Due to below par second qaurter Japanese GDP growth, China has overtaken Japan to become the worlds second largest economy. Bloomberg report
China surpassed Japan as the world’s second-largest economy last quarter, capping the nation’s three- decade rise from Communist isolation to emerging superpower.
Japan’s nominal gross domestic product for the second quarter totaled $1.288 trillion, less than China’s $1.337 trillion, the Japanese Cabinet Office said today. Japan remained bigger in the first half of 2010, the government agency said. Japan’s annual GDP is $5.07 trillion, while China’s is more than $4.9 trillion.
China led the world out of last year’s global recession with an economy that’s more than 90-times bigger than when leader Deng Xiaoping ditched hard-line Communist policies in favor of free-market reforms in 1978. The country of 1.3 billion people will overtake the U.S., where annual GDP is about $14 trillion, as the world’s largest economy by 2027, according to Goldman Sachs Group Inc. chief economist Jim O’Neill.
Although not everyone sees a smooth, inexorable rise for the Dragon economy. Geo-political analysts at STRATFOR see large imbalances building, the Chinese are sacrificing living standards for global market share and economic power.
STRATFOR thus sees the Chinese economic system as inherently unstable. The primary reason why China’s growth has been so impressive is that throughout the period of economic liberalization that has led to rising incomes, the Chinese government has maintained near-total savings capture of its households and businesses. It funnels these massive deposits via state-run banks to state-linked firms at below-market rates. It’s amazing the growth rate a country can achieve and the number of citizens it can employ with a vast supply of 0 percent, relatively consequence-free loans provided from the savings of nearly a billion workers.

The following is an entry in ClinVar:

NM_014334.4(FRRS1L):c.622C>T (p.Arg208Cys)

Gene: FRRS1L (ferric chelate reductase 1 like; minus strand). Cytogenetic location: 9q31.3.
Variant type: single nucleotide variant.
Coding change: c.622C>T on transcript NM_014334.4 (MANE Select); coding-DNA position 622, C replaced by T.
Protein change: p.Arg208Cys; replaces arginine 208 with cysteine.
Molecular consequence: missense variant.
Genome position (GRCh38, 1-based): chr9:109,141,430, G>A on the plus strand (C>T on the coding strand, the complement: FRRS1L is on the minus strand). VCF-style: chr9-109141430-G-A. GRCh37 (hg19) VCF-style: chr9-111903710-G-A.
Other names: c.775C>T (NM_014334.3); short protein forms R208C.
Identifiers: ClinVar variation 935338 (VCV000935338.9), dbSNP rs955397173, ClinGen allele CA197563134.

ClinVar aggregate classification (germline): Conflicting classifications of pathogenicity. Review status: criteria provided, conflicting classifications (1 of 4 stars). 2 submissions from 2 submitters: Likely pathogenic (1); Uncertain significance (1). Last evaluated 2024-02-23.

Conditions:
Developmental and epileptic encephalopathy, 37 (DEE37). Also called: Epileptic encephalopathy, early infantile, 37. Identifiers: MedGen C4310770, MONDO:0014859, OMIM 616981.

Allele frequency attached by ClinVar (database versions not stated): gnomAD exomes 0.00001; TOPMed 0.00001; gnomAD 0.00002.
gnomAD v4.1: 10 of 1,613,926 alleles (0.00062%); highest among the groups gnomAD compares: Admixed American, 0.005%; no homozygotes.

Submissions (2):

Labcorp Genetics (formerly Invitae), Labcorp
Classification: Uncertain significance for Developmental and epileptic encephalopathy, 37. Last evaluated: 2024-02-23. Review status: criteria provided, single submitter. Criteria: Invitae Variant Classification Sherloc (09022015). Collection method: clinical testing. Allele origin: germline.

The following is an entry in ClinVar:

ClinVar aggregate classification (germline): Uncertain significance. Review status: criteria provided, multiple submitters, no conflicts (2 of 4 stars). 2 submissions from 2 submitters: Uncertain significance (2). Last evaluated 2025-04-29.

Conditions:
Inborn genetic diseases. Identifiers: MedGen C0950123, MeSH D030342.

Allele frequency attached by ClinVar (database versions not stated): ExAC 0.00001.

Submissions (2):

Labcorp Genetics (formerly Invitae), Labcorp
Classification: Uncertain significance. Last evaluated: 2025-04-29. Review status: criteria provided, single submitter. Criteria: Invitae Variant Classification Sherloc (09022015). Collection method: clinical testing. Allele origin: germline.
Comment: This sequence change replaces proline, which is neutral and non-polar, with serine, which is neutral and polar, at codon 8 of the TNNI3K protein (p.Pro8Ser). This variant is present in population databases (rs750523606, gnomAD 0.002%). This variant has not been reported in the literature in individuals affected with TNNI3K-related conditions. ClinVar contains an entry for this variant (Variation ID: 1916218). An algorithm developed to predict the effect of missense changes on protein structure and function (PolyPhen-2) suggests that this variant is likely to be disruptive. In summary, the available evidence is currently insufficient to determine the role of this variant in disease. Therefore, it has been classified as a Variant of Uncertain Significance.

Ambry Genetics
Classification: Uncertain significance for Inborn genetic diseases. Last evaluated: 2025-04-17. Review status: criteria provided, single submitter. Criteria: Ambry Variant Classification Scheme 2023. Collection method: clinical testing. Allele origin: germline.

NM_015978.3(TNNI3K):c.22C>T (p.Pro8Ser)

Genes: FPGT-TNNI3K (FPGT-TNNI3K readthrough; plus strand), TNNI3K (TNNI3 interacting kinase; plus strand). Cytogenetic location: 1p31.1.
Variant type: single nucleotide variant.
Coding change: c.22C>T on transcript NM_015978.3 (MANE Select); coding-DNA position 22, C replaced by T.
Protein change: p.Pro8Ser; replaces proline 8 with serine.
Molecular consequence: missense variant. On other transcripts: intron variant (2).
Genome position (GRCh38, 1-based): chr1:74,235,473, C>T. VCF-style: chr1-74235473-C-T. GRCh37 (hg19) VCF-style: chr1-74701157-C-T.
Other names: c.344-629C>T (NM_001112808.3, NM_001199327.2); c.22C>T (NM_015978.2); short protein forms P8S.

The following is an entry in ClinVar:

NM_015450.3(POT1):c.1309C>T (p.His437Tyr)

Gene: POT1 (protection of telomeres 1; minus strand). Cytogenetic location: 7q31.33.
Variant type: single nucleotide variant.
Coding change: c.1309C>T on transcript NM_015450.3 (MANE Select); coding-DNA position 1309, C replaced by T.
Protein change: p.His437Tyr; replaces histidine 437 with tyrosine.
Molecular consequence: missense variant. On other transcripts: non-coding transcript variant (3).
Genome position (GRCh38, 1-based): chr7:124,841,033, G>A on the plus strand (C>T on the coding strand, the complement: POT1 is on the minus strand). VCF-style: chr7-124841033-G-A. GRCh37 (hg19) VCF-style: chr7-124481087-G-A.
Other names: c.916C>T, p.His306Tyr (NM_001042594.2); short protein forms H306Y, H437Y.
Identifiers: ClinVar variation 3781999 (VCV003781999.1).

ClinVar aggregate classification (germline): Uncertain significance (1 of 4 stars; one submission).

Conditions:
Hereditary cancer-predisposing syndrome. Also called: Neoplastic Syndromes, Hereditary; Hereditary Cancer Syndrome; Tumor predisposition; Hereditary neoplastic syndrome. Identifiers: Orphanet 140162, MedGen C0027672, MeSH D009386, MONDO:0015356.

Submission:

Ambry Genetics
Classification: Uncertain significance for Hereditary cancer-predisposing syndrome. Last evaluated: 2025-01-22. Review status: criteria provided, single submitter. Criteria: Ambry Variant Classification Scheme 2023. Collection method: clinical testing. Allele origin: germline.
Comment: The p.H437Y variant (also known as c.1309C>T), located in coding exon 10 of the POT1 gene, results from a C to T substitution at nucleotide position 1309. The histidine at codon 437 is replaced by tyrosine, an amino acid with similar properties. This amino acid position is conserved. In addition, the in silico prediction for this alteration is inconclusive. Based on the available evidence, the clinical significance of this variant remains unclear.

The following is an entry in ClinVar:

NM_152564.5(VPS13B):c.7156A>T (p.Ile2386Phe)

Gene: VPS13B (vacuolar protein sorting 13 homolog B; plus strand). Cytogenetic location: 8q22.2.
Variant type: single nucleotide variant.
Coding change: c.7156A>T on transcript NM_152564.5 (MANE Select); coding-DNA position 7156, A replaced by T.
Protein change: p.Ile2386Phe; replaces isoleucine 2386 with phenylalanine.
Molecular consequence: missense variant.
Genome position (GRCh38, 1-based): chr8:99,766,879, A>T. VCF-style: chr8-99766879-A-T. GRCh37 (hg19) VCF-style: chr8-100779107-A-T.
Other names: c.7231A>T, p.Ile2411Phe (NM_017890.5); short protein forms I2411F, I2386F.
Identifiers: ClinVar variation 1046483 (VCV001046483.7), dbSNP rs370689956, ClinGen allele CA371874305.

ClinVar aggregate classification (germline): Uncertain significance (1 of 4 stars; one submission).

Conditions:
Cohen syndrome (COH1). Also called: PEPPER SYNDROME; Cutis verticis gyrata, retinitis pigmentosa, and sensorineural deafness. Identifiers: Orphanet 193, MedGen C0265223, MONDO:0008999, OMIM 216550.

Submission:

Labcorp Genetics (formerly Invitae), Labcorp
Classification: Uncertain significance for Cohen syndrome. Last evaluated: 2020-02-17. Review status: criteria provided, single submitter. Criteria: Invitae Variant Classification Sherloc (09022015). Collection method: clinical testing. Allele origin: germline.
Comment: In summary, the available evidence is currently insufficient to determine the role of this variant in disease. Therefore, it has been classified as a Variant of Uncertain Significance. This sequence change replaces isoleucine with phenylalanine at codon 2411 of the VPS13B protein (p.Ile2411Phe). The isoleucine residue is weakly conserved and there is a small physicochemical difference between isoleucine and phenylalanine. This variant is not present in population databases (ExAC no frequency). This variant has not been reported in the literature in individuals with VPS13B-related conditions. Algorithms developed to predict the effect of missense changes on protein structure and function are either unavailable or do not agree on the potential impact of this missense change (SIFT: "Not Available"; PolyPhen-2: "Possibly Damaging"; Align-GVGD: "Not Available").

It’s also amazing how unprofitable such a country can be. The Chinese system, like the Japanese system before it, works on bulk, churn, maximum employment and market share. The U.S. system of attempting to maximize return on investment through efficiency and profit stands in contrast. The American result is sufficient economic stability to be able to suffer through recessions and emerge stronger. The Chinese result is social stability that wobbles precipitously when exposed to economic hardship. The Chinese people rebel when work is not available and conditions reach extremes. It must be remembered that of China’s 1.3 billion people, more than 600 million urban citizens live on an average of about $7 a day, while 700 million rural people live on an average of $2 a day, and that is according to Beijing’s own well-scrubbed statistics.
Read more: China: Crunch Time | STRATFOR
STRATFOR sees a race on, but it isn’t a race between the Chinese and the Americans or even China and the world. It’s a race to see what will smash China first, its own internal imbalances or the U.S. decision to take a more mercantilist approach to international trade.
Read more: China: Crunch Time | STRATFOR
Others, including China perma-bull Jim Rogers, have recently expressed dismay at China’s continued policy of mercantilism as the Yuan has been revalued, but downwards in recent months. Worse, in a recent blog entry Ambrose Evans-Pritchard excoriated the recent export ban imposed by the Chinese on rare earth metals. Evans-Pritchard hints that this may be an attempt by the Chinese to force Western hi-tech hardware manufacturers to relocate to China which controls 97% of the rare earth metal market.
With the new super-power flexing it’s muscles in the South China Sea, and the US responding coolly at a move that could result in Chinese control of a shipping lane for half the world’s sea-freight (itself, perhaps, a response to US control of the Straits of Malacca – an essential region on the Chinese energy supply route), we can be sure China is going to loom ever larger in importance in world affairs over the coming decades..